Jara Palomares Throms Res 2017 2The relationship between venous thromboembolism (VTE) and cancer is well-established. The absolute incidence of cancer-associated thrombosis (CAT) varies widely depending on the type of tumor, the stage of the cancer and the oncologic treatment received. CAT is associated with a higher incidence of recurrence and bleeding, and these complications are independent risk factors of death. 

The administration of low-molecular-weight heparin (LMWH) during 3 to 6 months has shown to be effective and safe in patients with CAT. The CATCH trial showed that the administration of tinzaparin versus vitamin K antagonists (VKA) during 6 months led to a significant reduction in clinically relevant non-major bleeding. However, data related to the use of LMWH beyond 6 months are limited. The aim of the TiCAT study (Tinzaparin in Cancer-Associated Thrombosis) was to evaluate the safety and efficacy of long-term tinzaparin treatment in patients with CAT.

The study included 247 patients with active cancer diagnosed with symptomatic or asymptomatic VTE: deep vein thrombosis (DVT) or pulmonary embolism (PE). All patients received tinzaparin (175 IU/kg) subcutaneously once a day. The rate of clinically relevant bleeding events (major and non-major clinically relevant bleeding) and venous thromboembolism (VTE) recurrence was evaluated, comparing the 2 initial periods of follow-up: 1 to 6 months and 7 to 12 months.

The patients recruited had a crude incidence of major bleeding of 4.9% (12/247). The rate of clinically relevant bleeding during months 1-6 and 7-12, was 0.9% per patient and month [95% CI: 0.5% - 1.6%] and 0.6% (95% CI: 0.2% - 1.4%) (p=0.5) per patient and month, respectively. Male patients had a higher risk for clinically relevant bleeding with a hazard ratio (HR) of 2.97 (95% CI: 1.01 - 8.1; p=0.02). During months 7–12, 2 patients had a VTE recurrence, with an incidence of 1.1% (95% CI: 0.1% - 3.9%), while during months 1–6, 11 patients had a VTE recurrence with an incidence of 4.5% (95% CI: 2.2% - 7.8%) (p =0.08). One patient died due to VTE recurrence and 2 patients because of severe bleeding.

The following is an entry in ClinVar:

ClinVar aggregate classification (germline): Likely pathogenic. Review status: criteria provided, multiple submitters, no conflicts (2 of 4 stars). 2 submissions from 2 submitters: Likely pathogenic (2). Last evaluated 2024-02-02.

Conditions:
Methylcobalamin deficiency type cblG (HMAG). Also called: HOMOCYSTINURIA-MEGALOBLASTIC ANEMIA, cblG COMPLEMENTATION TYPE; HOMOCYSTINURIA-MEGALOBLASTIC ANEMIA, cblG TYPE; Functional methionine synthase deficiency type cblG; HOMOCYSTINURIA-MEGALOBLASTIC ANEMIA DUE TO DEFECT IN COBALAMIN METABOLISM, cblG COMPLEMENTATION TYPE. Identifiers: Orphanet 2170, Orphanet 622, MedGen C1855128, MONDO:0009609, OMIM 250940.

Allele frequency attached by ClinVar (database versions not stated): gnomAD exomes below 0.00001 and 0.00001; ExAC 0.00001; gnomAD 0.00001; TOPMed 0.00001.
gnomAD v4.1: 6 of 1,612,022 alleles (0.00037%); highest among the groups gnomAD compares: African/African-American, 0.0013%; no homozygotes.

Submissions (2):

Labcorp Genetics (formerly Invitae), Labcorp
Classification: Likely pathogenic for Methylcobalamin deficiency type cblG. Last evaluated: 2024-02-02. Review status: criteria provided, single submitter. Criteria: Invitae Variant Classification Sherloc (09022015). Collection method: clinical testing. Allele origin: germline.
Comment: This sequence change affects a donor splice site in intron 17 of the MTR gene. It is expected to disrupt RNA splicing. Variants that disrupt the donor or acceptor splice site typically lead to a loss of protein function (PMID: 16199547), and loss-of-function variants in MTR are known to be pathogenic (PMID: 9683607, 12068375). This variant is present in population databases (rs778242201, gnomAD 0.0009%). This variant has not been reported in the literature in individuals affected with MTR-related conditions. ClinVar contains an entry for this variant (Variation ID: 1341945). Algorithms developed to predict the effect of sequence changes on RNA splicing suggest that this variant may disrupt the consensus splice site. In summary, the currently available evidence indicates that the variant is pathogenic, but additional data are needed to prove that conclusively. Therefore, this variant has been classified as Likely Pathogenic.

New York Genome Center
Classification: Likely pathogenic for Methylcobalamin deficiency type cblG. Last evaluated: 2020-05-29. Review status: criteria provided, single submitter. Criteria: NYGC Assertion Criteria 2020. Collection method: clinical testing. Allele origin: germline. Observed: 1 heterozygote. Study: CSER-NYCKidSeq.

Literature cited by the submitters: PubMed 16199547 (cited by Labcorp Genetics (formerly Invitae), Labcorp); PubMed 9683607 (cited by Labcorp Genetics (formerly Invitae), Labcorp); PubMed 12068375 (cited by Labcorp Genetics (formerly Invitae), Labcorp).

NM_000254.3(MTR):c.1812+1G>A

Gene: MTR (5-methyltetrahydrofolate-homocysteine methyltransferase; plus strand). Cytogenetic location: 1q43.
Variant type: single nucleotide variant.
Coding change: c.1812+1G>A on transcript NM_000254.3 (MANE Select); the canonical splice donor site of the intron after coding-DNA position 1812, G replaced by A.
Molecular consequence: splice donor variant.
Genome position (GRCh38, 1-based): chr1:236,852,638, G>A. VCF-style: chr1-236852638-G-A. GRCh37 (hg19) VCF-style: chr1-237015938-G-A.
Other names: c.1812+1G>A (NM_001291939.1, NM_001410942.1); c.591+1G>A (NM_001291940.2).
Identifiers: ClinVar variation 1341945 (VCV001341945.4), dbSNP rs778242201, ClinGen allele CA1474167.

In line with previous studies with LMWH up to 6 months after CAT, the TiCAT study demonstrated that treatment with tinzaparin from months 7–12 after the diagnosis of VTE has a good safety profile with a low incidence of clinically relevant bleedings and VTE recurrences.

Reference

Jara-Palomares L, Solier-Lopez A, Elias-Hernandez T, et al. Tinzaparin in cancer associated thrombosis beyond 6months: TiCAT study. Thromb Res 2017 Sep; 157: 90-6.


Mitsis J Cancer 2017 1Colon cancer is the most common form of colorectal cancer representing about 72% of all cases. For these patients surgery with a curative intention is the standard of care. Nevertheless, even after an apparently curative tumor resection a significant proportion of patients develop local or distant recurrence of the disease. VEGF-A165 (VEGF) is a direct acting angiogenic protein, and plays a pivotal role in many normal physiological functions including wound healing. Preoperative levels of VEGF in colon cancer patients are a strong and sensitive predictor for disease recurrence and overall survival.